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I have had several portable rechargeable bug zappers fail on me. I found for the most part, the problem is with the rechargeable batteries. Eventually the batteries stop accepting a charge and the zapper’s LED turns on faintly and fades away. No spark. Then finally, no LED.
I have replaced the batteries with AA rechargeable batteries, and the zappers have started working again. This time I decided to reuse an old cell phone battery that was laying around, waiting to go to the dump. Make sure to use a working battery. The one I used was for a Qualcomm cell phone. It is rated at 3.6 volts. I know this is more than the zapper needs. The rechargeable batteries that the zapper comes with, put out a total of 2.4 volts.
I had a couple of these cell phone batteries and fixed one zapper, which has been working fine now for the past month. I decided to do this instructable while repairing the other zapper the same way.

Tols required:
Phillips screwdriver
Soldering iron
Solder
Wire stripper or Utility knife

Materials required:
Old Cell phone battery
Two 10 inch (approx) lengths of wire, preferably different colours. My wire is taken from an old computer.
Electrical tape

Step 1:

Remove the screws that you see on one side of the zapper. There are 2 on the handle and 3 near the mesh area.

Step 2:

Remove the old batteries. Desolder the connections from the board. If you are going to use AA rechargeables, then leave the wires soldered to the board and just desolder from the battery pack. Please note where the red and black wires connect on the board. These are the positive and negative leads respectively.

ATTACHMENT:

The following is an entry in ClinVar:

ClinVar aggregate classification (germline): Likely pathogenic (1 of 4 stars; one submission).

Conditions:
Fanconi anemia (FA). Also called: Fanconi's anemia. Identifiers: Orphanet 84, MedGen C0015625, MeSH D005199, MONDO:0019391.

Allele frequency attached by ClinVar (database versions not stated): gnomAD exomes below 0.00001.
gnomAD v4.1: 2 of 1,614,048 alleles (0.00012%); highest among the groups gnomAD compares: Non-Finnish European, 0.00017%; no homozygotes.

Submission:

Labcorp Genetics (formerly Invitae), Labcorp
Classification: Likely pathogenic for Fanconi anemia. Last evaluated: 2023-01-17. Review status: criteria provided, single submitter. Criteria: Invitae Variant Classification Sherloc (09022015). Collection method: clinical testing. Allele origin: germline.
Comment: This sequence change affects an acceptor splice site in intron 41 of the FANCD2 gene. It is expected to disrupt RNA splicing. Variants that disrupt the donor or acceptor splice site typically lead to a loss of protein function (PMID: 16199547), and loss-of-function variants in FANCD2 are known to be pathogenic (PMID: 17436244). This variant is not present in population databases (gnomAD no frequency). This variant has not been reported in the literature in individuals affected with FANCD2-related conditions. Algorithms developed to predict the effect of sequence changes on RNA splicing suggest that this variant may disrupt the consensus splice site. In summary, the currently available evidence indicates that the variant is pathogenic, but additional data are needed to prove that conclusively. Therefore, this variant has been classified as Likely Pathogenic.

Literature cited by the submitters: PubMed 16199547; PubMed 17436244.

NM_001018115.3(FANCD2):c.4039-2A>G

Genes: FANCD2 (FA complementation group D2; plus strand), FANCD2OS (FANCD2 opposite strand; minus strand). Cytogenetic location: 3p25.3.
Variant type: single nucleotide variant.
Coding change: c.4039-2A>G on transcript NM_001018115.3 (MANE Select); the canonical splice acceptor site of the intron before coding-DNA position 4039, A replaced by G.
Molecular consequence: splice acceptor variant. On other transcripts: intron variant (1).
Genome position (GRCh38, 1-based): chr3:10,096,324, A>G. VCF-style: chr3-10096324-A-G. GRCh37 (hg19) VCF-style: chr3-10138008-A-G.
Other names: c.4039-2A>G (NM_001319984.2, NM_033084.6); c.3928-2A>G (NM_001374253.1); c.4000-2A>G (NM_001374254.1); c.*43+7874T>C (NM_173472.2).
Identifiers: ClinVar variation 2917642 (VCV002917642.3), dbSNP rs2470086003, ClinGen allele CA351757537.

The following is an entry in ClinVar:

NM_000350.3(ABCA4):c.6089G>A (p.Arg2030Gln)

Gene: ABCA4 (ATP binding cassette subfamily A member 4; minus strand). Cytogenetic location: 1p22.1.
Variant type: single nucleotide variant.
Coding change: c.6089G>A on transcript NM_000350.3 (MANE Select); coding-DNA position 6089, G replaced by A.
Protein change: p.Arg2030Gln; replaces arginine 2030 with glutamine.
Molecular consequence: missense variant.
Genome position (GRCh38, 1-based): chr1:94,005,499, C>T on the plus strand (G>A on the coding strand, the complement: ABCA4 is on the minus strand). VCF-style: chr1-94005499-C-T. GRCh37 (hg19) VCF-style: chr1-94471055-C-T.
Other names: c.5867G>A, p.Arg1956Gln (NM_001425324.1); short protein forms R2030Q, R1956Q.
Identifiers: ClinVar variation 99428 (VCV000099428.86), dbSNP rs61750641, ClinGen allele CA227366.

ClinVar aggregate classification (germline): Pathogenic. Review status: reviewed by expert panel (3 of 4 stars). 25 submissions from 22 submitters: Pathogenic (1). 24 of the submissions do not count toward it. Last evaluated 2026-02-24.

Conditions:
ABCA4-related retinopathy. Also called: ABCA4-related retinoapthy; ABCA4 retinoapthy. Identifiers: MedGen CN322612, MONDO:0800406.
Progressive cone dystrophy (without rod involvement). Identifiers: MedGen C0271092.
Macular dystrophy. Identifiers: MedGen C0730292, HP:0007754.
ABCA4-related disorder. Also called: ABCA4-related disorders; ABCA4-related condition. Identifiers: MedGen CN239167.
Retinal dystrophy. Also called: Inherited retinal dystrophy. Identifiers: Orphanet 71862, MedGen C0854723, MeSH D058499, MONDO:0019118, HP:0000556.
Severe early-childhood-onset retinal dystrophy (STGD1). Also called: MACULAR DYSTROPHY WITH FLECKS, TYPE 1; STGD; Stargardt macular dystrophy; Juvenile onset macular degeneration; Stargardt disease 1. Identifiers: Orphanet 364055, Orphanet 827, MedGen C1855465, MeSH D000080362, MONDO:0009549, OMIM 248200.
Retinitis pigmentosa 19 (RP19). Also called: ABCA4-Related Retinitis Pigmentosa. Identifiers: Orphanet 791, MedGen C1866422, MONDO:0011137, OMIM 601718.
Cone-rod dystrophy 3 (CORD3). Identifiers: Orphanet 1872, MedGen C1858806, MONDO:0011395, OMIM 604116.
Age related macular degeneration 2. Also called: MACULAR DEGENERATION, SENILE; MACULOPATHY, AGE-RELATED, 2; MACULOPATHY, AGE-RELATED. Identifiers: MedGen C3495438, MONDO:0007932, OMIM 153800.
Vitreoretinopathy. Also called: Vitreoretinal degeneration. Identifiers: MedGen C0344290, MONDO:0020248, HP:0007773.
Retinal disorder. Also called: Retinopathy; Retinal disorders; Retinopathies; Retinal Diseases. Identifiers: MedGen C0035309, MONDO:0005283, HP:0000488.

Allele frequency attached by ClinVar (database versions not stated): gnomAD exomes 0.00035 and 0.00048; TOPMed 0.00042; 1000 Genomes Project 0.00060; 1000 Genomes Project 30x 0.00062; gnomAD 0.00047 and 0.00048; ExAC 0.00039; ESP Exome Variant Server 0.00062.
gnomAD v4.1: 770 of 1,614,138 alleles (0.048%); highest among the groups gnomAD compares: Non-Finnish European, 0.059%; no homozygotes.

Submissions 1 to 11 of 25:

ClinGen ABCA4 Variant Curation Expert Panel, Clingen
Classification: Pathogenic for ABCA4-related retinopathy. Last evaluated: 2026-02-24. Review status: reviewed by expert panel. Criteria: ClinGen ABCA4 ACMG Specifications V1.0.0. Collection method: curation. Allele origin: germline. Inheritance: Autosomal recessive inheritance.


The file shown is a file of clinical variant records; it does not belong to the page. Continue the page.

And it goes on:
Step 3:

Solder the wires to the battery. I use the outer contacts as you can see in the pictures. I am using the green wire as my positive. I think the inner contacts are used by the phone to get feedback about the state of the battery, so we don't need to concern ourselves with those.

Step 4:

Solder the wires to the board at the correct locations.

Step 5:

Using the soldering iron, melt a small bit of the edge of the handle, in order to make a gap through which the wire can be routed. This needs to be done when using a cell phone battery, as it does not fit inside the handle. If you are using AA batteries, no need for this. Please note that you should avoid breathing the fumes from the melting plastic. Do this in a well ventilated area.
Route the wire through the melted gap.

Step 6:

Replace the other half of the handle, and replace all screws.
Tape the battery to the handle with electrical tape.

Step 7:

Test and make sure the LED lights up when the button is depressed.
Done.
Enjoy sweet revenge on those pesky mosquitos!
 
<p>Can a 9v rechargeable battery be used?</p>
<p>Really,howcome mine doesn't burn?....been using a rechargeable 9v battery in mine for a few months now and nothing happens ,guess u got the cheaper knockoff one without the transformer on the pcb.</p>
<p>Nope, you will burn your circuit. </p>

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